While the seemingly age-old partisan wars over immigration, abortion and voting rights continue to divide Texas lawmakers this legislative session, internet-for-all legislation appears to be on a friction-free path to the governor’s desk.
HOUSTON (CN) — Online schooling. Covid-19 vaccine registration. Telemedicine. The coronavirus pandemic has forced Americans to jump into the deep end of the digital revolution. Yet millions of Texans lack what it takes to stay afloat in this new era: broadband internet. A new bill aims to expand access to every corner of the sprawling state.
“I’m hard-pressed to find an issue many of our constituents are more concerned with than their lack of access to reliable and affordable internet,” Texas state Representative Trent Ashby, R-Lufkin, said Thursday, laying out his House Bill 5 to the Texas House State Affairs Committee.
While the seemingly age-old partisan wars over immigration, abortion and voting rights continue to divide Texas Republicans and Democrats this legislative session, Ashby’s legislation appears to be on a friction-free path to Governor Greg Abbott’s desk where its sure to receive his signature.
“Broadband access is not a luxury, it is an essential tool that must be available for all Texans,” Abbott said in his Feb. 1 State of the State Address, designating it one of his top priorities.
One can easily imagine this connectivity chasm on farms in the tumbleweed-strewn plains of the Texas Panhandle, or in homes along back roads deep in the Piney Woods of East Texas, but it’s also right there in the suburbs of the state capital Austin.
Randy Willis is the superintendent of Granger Independent School District, which has around 500 students and is in Williamson County.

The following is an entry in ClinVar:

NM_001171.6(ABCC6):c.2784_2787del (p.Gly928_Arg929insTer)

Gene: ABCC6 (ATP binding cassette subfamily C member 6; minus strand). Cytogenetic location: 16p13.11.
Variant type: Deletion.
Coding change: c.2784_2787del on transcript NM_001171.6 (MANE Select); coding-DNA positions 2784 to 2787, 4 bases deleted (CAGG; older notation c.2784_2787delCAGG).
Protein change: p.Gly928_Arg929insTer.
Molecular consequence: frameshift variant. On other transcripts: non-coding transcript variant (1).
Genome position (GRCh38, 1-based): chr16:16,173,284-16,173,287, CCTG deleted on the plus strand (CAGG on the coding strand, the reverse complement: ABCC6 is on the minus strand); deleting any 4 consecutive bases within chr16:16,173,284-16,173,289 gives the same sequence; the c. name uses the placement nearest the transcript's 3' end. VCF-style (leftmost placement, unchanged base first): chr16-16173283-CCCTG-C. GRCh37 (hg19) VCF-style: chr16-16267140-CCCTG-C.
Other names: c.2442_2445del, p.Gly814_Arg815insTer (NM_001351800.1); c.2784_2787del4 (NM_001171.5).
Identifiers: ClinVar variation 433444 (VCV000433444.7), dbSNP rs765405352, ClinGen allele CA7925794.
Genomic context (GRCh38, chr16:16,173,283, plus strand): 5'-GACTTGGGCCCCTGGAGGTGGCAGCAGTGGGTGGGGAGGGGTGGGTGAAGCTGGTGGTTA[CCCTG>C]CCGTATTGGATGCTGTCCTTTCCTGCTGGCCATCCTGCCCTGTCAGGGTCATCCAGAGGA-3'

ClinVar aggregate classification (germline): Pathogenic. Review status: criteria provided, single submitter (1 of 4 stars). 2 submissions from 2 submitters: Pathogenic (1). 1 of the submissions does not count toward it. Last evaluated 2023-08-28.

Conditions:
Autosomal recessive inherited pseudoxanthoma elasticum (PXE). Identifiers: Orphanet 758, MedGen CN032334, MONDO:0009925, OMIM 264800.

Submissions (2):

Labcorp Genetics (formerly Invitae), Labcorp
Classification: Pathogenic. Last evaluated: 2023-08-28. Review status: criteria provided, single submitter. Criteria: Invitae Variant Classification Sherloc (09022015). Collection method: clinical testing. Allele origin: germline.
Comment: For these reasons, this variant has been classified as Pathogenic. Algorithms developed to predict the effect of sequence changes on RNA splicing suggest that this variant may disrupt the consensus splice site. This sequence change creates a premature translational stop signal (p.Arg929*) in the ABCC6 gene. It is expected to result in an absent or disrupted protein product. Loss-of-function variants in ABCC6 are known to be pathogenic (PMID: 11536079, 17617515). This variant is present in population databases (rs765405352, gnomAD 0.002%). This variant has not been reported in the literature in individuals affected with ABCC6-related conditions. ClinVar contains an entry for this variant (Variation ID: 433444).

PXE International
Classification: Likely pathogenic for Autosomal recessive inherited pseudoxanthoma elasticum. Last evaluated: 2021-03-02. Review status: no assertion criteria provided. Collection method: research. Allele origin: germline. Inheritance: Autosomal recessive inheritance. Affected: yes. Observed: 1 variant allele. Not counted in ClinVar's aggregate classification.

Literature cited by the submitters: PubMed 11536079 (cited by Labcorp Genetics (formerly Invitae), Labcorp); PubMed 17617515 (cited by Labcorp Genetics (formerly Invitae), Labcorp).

The pandemic-driven switch to online classes last year was problematic for the district, Willis testified Thursday before the State Affairs Committee.
“My district is only 45 minutes from downtown Austin. Over 10% of my students don’t have internet connectivity or a stable connection, over 10% of my teachers didn’t have a stable connection and were unable to perform as effectively as they could,” he said.
The district provided hot spots for students without broadband service, Willis said, but those were not always sufficient.
“There’s only have so much bandwidth that they have. And when you have two or three kids at home that are having to be online for three or four hours it really created a problem,” he said.
Texas measures students’ academic progress through standardized tests, and rates districts and schools in part on how their pupils do on them.
Within two years all state exams will be required to be taken online. Willis said many administrators are worried their districts won’t have the broadband infrastructure in place to meet that mandate.
Kathy Green is the director of advocacy for AARP Texas and its 2.3 million members.
Texas on Monday lowered the age of eligibility for Covid vaccines to 50, which is how old you have to be to join AARP. This portends more phone calls for the organization as it tries to bridge the divide between shot providers and its members without internet service.
“That’s something that’s very much done over the internet,” Green told the committee. “So it’s a struggle for folks who are trying to get vaccinated, and we are trying to reach our membership who is not connected in other ways.”
Another way broadband can help the sick and elderly is telemedicine.
Dan Finch, vice president of advocacy for the Texas Medical Association, testified he believes telemedicine has advanced a decade in 10 months due to the pandemic. He said it has had extraordinary benefits for rural Texans, if of course they have access to broadband.
“You take a small town primary care physician, the opportunity to use telemedicine for specialty care consults without making the patient drive 50, 60, or 100 miles really begins to demonstrate the ability to overcome barriers of time and distance,” he said.
Ashby’s bill would create a state broadband development office – Texas is one of only six states without such an office – that will map the extent of the state’s internet access down to home addresses and award grants and low-interest loans to telecom companies to install broadband infrastructure.
Representing Verizon, Bill Lawson told the committee the telecom giant supports HB 5, but suggested Texas should rely on internet connectivity maps from the Federal Communications Commission “to avoid spending state dollars on an extremely complex mapping effort that Congress has just funded a couple months ago.”
The legislation calls for the broadband office to be overseen by the State Comptroller’s Office of Public Accounts, and it’s projected it will cost that agency $3.8 million over five years, according to analysis from the Legislative Budget Board.